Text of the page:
Dr. Eckhardt on the Wnt Pathway in Colorectal Cancer

S. Gail Eckhardt, MD
Published: Wednesday, Sep 18, 2013

S. Gail Eckhardt, MD, professor and head of the Division of Medical Oncology at the University of Colorado Denver and Health Sciences Center, discusses the wnt pathway and its role in colorectal cancer.

Eckhardt says the wnt pathway is highly mutated in colorectal cancer and has been linked to the regulation of the adenomatous polyposis coli (APC) gene and stem cells.

In addition to being a target to treat colorectal cancer, Echkardt says, the wnt pathway is also an area of interest in pancreatic cancer because of the stem cell component.

As the wnt pathway is redundant and complex, Eckhardt says, a combination approach could be the most beneficial.

In pancreatic cancer, chemotherapy would be used to debulk a tumor before a stem cell-targeted wnt inhibitor is administered, Eckhardt says. In colorectal cancer, the MEK pathway and the wnt pathway are both targeted.

S. Gail Eckhardt, MD, professor and head of the Division of Medical Oncology at the University of Colorado Denver and Health Sciences Center, discusses the wnt pathway and its role in colorectal cancer.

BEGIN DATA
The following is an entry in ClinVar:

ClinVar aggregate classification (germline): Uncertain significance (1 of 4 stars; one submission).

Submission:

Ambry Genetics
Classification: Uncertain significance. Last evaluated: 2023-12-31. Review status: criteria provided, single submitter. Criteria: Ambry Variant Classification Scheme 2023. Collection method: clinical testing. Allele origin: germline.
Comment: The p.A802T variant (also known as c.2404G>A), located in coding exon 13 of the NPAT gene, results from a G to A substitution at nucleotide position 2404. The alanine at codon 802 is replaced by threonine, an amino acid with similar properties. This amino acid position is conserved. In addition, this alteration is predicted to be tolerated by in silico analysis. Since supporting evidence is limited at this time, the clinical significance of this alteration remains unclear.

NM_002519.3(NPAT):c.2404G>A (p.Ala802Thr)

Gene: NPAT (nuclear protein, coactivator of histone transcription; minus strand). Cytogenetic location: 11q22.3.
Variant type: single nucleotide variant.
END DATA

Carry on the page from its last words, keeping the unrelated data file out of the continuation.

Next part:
Eckhardt says the wnt pathway is highly mutated in colorectal cancer and has been linked to the regulation of the adenomatous polyposis coli (APC) gene and stem cells.

In addition to being a target to treat colorectal cancer, Echkardt says, the wnt pathway is also an area of interest in pancreatic cancer because of the stem cell component.

As the wnt pathway is redundant and complex, Eckhardt says, a combination approach could be the most beneficial.

In pancreatic cancer, chemotherapy would be used to debulk a tumor before a stem cell-targeted wnt inhibitor is administered, Eckhardt says. In colorectal cancer, the MEK pathway and the wnt pathway are both targeted.


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